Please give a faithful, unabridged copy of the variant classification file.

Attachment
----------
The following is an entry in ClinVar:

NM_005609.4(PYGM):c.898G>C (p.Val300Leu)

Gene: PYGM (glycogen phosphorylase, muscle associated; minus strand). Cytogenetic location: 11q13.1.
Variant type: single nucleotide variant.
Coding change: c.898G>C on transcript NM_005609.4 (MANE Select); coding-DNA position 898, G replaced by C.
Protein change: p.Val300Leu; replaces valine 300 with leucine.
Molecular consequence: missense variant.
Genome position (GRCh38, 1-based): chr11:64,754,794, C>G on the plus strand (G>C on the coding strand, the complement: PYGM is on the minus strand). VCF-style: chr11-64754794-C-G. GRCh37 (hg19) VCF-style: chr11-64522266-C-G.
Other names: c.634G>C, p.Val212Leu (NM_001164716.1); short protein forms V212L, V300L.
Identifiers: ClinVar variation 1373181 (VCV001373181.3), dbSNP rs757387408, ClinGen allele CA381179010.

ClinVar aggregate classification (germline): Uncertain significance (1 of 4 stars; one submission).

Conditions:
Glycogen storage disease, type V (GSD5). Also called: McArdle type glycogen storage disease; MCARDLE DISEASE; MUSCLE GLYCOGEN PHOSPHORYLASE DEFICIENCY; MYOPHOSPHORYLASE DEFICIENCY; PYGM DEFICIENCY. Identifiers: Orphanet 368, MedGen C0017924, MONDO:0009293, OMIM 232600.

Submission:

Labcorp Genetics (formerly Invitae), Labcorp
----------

The following is an entry in ClinVar:

NM_005609.4(PYGM):c.898G>C (p.Val300Leu)

Gene: PYGM (glycogen phosphorylase, muscle associated; minus strand). Cytogenetic location: 11q13.1.
Variant type: single nucleotide variant.
Coding change: c.898G>C on transcript NM_005609.4 (MANE Select); coding-DNA position 898, G replaced by C.
Protein change: p.Val300Leu; replaces valine 300 with leucine.
Molecular consequence: missense variant.
Genome position (GRCh38, 1-based): chr11:64,754,794, C>G on the plus strand (G>C on the coding strand, the complement: PYGM is on the minus strand). VCF-style: chr11-64754794-C-G. GRCh37 (hg19) VCF-style: chr11-64522266-C-G.
Other names: c.634G>C, p.Val212Leu (NM_001164716.1); short protein forms V212L, V300L.
Identifiers: ClinVar variation 1373181 (VCV001373181.3), dbSNP rs757387408, ClinGen allele CA381179010.

ClinVar aggregate classification (germline): Uncertain significance (1 of 4 stars; one submission).

Conditions:
Glycogen storage disease, type V (GSD5). Also called: McArdle type glycogen storage disease; MCARDLE DISEASE; MUSCLE GLYCOGEN PHOSPHORYLASE DEFICIENCY; MYOPHOSPHORYLASE DEFICIENCY; PYGM DEFICIENCY. Identifiers: Orphanet 368, MedGen C0017924, MONDO:0009293, OMIM 232600.

Submission:

Labcorp Genetics (formerly Invitae), Labcorp